Keystone Foes Say Two Pipelines Are Worse Than OneMark Drajem
Opponents of Keystone XL now want to block its construction by showing that two oil pipelines from Canada to the U.S. are worse than one.
The Sierra Club said TransCanada Corp.’s Keystone and the proposed expansion of Enbridge Inc.’s Alberta Clipper should be reviewed together to account for how the combination would contribute to climate change. The San Francisco-based environmental group filed a petition today with 15 other groups, asking the U.S. State Department to revise its Keystone review.
“If you look at each project in isolation, it doesn’t present the full picture,” Doug Hayes, the Sierra Club lawyer who drafted the petition to Secretary of State John Kerry, said in an interview. “They need to look at the two projects together to see if there will be a climate impact.”
Accepting the petition could lead to further delays in the U.S. review of the Keystone application, which is already in its sixth year. Even if the State Department rejects the Sierra Club’s argument, the petition could be the foundation for a legal challenge, said Ethan Strell, associate director of Center for Climate Change Law at Columbia University in New York.
TransCanada, based in Calgary, said environmentalists will never be happy with the State Department review, which has generated thousands of pages of analysis.
“This is more of the ridiculousness from the activists who are trying to come up with anyway to” block Keystone, said Shawn Howard, a company spokesman. “At what point does this stop? At some point the process needs to come to a conclusion.”
The Sierra Club said the State Department has to account for its authority over oil sands development, because the two pipelines combined could carry almost 1.3 million barrels a day. By considering each application separately, it’s not taking into account the full impact, according to a copy of a petition to the government provided to Bloomberg.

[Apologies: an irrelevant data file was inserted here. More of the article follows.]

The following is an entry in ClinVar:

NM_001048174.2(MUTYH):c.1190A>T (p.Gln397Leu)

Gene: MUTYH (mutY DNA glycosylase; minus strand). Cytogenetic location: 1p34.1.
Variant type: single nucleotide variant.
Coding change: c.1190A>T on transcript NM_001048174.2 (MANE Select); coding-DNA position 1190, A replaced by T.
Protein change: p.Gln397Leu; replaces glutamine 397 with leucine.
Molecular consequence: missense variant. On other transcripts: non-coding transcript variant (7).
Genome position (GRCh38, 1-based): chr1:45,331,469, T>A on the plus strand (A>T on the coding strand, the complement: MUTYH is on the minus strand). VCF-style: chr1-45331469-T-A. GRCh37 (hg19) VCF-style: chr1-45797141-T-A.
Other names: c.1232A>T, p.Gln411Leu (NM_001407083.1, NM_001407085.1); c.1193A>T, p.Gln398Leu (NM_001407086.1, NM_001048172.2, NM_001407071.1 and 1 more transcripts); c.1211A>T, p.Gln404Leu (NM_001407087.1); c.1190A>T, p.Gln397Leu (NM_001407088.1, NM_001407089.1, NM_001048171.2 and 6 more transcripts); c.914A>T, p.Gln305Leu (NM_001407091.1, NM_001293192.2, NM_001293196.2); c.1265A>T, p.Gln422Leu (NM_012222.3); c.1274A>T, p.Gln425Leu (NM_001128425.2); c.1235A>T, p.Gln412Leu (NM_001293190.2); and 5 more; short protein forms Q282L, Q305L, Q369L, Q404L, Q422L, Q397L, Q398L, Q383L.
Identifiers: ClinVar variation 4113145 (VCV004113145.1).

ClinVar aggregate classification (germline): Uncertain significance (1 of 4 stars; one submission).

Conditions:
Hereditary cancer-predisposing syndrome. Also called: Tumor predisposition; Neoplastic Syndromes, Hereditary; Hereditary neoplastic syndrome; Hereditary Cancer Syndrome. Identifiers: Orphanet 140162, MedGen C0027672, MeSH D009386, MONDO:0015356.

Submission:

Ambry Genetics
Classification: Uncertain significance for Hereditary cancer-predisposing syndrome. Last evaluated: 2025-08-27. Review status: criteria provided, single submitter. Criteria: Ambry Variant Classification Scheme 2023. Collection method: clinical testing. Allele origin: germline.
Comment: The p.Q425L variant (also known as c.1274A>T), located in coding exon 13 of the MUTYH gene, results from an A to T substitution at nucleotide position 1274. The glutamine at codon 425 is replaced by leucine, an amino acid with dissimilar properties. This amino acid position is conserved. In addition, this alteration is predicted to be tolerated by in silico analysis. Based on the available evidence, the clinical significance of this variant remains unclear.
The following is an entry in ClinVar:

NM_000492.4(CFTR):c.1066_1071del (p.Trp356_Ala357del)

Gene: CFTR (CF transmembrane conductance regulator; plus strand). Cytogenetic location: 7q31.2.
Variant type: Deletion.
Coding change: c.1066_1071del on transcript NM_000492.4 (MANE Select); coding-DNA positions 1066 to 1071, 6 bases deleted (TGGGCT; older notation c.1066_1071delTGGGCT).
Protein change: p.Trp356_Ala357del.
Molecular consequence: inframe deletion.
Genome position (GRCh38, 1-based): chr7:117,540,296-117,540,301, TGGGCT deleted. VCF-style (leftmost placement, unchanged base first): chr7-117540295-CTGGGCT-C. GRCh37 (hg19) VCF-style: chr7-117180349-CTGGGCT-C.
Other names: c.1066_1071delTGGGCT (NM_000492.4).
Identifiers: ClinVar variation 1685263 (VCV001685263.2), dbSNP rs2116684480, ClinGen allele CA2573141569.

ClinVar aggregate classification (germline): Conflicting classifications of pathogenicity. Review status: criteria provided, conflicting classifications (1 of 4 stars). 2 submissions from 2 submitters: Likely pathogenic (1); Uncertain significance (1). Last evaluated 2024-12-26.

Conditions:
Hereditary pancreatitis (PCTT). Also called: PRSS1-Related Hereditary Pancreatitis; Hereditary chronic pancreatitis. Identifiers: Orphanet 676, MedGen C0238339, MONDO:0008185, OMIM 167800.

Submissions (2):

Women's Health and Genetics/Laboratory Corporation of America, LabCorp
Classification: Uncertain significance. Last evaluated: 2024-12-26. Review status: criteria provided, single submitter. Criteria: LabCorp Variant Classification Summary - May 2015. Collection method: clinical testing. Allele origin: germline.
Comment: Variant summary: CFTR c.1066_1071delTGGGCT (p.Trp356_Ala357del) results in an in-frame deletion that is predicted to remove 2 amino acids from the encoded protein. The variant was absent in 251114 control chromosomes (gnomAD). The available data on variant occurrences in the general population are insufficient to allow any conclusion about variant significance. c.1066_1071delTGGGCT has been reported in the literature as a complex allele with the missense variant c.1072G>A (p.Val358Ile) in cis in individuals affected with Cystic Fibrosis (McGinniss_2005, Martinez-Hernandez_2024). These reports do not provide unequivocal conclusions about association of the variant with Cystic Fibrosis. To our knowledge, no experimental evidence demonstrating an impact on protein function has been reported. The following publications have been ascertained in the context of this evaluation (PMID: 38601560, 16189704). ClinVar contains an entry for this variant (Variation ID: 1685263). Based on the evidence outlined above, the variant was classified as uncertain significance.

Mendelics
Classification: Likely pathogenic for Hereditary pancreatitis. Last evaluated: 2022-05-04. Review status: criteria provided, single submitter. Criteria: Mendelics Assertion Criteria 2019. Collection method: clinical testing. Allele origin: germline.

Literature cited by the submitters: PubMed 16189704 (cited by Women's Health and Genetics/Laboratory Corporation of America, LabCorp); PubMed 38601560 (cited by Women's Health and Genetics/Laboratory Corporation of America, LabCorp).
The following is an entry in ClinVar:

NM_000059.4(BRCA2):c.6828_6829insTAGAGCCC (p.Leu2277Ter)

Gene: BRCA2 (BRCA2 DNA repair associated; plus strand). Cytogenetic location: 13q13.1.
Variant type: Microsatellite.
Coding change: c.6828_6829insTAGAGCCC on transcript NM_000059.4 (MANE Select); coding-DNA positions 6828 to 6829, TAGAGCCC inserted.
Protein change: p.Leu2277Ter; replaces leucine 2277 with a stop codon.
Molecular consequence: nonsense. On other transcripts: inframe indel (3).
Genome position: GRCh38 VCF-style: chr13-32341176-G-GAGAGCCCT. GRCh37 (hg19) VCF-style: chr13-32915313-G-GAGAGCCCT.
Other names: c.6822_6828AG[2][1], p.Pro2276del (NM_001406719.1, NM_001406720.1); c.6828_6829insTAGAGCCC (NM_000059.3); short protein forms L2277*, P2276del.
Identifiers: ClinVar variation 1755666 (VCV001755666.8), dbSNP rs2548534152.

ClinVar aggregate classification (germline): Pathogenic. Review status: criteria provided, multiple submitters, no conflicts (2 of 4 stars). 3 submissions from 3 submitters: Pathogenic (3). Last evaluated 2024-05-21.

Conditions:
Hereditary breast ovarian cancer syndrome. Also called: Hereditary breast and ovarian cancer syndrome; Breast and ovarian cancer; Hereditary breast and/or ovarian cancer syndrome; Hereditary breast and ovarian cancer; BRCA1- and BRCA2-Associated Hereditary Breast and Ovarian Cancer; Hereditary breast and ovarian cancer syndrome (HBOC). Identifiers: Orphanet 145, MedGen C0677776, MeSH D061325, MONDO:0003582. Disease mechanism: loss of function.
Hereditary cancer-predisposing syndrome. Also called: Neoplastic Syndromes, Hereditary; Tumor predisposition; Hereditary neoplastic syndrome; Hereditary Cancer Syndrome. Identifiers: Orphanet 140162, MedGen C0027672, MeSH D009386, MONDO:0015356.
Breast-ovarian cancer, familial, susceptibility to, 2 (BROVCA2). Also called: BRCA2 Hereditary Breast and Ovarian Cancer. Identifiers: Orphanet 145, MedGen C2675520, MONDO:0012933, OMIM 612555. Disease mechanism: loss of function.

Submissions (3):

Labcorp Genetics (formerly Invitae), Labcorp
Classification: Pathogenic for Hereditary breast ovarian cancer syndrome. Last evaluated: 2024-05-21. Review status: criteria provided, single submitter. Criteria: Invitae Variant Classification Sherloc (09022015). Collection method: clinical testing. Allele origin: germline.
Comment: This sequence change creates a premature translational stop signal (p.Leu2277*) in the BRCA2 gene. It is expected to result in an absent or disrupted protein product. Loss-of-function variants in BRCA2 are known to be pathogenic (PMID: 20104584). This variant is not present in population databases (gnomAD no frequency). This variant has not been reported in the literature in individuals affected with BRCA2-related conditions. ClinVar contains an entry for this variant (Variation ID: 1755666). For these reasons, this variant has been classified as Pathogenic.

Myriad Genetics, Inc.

The State Department reviews permit applications for pipelines that cross international borders. President Barack Obama pledged in June to approve Keystone only if it wouldn’t “significantly exacerbate the problem of carbon pollution.” Enbridge is seeking to expand its Clipper pipeline to carry more oil than is planned for Keystone.
Scientists say carbon-dioxide emissions from burning fossil fuels such as oil and coal contribute to global warming. Environmental activists say Keystone and the Alberta Clipper would lead to greater production of Canada’s oil sands, which are more carbon intensive than traditional crude.
A draft State Department report in March reached the opposite conclusion about Keystone. It said other pipelines or more rail transit would be developed to get the oil out to refineries even without the proposed $5.4 billion Keystone project, which would link Alberta crude to refineries along the Gulf of Mexico.
Enbridge’s project runs from Alberta to Superior, Wisconsin.
If the rejection of one pipeline would lead to greater use of the other, then the projects should be considered together, Hayes said.
Columbia University’s Strell said the Sierra Club argument has merit and could be the basis for a lawsuit under the National Environmental Policy Act, or NEPA.
Under the law, “you would have to consider the cumulative impacts,” Strell said. “Certainly, it’s a very common challenge under NEPA.”
Environmental groups separately have been pressing for the final State Department analysis to account for limits on another transport option, rail. If it’s not feasible to move the expanding quantities of oil using rail, the pipeline would become the culprit in worsening climate change, they said in a meeting last month with State Department officials.
New regulations proposed by transportation safety investigators in the U.S. and Canada last week after a spate of oil-train accidents could limit the ability of rail to haul more oil.
TransCanada filed its initial application for Keystone XL, which would carry 830,000 barrels per day, in 2008. Calgary-based Enbridge applied in November 2012 to add pumps and valves to a portion of its Alberta Clipper to increase capacity to 880,000 barrels a day from 450,000 barrels.
“The Alberta Clipper expansion is a very different project from Keystone XL, involving increasing the horsepower on an existing pipeline (Line 67) within a well-established right of way, with no new pipeline construction or ground disturbance,” Larry Springer, an Enbridge spokesman, said in an e-mail.
The State Department is working on the environmental reviews of each application. Once those are complete, the Obama administration must decide if each is in the national interest.